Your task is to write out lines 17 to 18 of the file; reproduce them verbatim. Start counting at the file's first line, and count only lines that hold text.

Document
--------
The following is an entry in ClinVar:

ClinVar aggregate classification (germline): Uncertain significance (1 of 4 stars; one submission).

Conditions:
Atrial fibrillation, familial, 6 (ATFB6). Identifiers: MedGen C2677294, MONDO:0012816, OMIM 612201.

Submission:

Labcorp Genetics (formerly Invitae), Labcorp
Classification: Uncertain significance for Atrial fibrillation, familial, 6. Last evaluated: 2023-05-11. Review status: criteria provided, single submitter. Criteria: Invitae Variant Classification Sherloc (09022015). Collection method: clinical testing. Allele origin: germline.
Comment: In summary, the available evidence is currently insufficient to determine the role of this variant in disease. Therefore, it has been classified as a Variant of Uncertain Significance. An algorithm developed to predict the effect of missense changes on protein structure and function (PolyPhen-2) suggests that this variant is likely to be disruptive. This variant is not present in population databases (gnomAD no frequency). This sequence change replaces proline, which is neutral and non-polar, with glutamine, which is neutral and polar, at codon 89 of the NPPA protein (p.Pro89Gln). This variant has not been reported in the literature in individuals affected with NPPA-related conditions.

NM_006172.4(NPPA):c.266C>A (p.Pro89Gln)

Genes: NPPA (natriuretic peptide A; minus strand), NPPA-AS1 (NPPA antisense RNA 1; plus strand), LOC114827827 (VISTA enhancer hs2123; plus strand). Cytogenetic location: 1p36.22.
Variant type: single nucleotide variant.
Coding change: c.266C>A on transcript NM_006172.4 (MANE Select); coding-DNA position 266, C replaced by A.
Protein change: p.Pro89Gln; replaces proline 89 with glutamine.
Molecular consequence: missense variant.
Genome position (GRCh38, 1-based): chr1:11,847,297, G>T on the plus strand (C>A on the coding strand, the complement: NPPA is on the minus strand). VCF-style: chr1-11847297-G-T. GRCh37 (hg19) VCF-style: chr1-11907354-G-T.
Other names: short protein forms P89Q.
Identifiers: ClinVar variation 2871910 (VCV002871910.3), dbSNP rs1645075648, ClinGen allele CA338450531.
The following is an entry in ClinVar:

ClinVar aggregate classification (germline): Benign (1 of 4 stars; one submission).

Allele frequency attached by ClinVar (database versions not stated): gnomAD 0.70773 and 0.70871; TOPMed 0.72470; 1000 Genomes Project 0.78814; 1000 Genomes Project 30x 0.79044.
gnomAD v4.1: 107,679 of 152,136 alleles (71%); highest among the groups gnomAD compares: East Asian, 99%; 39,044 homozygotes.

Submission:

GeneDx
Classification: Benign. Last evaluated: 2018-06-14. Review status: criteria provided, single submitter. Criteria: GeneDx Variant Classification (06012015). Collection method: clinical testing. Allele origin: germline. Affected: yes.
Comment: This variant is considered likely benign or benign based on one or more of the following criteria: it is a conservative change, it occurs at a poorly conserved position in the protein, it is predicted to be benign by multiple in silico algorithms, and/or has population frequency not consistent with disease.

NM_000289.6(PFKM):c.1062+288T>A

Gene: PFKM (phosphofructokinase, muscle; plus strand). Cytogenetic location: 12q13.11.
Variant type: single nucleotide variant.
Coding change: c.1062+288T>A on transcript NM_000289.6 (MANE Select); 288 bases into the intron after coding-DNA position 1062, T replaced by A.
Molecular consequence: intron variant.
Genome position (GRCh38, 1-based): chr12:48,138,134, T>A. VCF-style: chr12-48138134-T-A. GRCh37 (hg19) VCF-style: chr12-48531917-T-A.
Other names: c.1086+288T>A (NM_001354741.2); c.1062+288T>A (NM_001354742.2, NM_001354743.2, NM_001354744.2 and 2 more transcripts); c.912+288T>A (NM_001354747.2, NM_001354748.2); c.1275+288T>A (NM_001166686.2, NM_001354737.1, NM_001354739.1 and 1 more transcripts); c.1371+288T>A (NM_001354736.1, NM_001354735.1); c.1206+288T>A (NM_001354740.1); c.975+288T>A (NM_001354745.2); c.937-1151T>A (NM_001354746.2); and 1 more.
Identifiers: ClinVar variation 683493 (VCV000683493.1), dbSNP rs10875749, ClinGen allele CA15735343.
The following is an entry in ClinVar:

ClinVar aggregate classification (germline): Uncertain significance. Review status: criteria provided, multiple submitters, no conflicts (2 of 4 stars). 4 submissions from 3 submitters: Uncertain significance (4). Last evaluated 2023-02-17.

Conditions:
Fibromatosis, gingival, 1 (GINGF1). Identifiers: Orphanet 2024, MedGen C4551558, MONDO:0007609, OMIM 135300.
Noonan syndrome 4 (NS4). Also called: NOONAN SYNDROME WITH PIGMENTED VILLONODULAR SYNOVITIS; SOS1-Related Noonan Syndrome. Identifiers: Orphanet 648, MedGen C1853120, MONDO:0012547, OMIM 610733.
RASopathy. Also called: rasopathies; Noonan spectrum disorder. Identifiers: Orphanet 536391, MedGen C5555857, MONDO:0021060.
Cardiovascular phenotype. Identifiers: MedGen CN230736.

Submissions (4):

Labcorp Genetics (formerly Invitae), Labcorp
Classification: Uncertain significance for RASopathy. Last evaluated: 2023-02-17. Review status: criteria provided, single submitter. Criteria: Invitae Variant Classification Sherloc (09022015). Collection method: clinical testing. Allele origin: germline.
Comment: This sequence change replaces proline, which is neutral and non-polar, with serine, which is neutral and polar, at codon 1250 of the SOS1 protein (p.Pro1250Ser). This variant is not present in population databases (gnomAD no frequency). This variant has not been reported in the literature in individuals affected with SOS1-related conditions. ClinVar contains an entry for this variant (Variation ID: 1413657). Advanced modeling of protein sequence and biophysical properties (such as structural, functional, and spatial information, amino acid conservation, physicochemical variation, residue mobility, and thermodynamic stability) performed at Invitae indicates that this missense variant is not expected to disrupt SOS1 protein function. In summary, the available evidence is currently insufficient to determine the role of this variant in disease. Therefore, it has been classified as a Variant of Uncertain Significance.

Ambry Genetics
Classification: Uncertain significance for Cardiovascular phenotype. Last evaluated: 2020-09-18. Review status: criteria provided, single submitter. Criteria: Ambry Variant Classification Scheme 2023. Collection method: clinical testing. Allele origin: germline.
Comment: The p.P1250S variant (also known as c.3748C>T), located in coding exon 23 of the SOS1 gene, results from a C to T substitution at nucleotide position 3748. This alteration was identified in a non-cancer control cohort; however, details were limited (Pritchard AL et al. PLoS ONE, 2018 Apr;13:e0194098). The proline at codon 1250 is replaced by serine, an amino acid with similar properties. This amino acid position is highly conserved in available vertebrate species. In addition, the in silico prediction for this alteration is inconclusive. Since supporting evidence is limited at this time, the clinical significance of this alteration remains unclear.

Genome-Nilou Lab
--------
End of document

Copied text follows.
Identifiers: ClinVar variation 2871910 (VCV002871910.3), dbSNP rs1645075648, ClinGen allele CA338450531.
The following is an entry in ClinVar: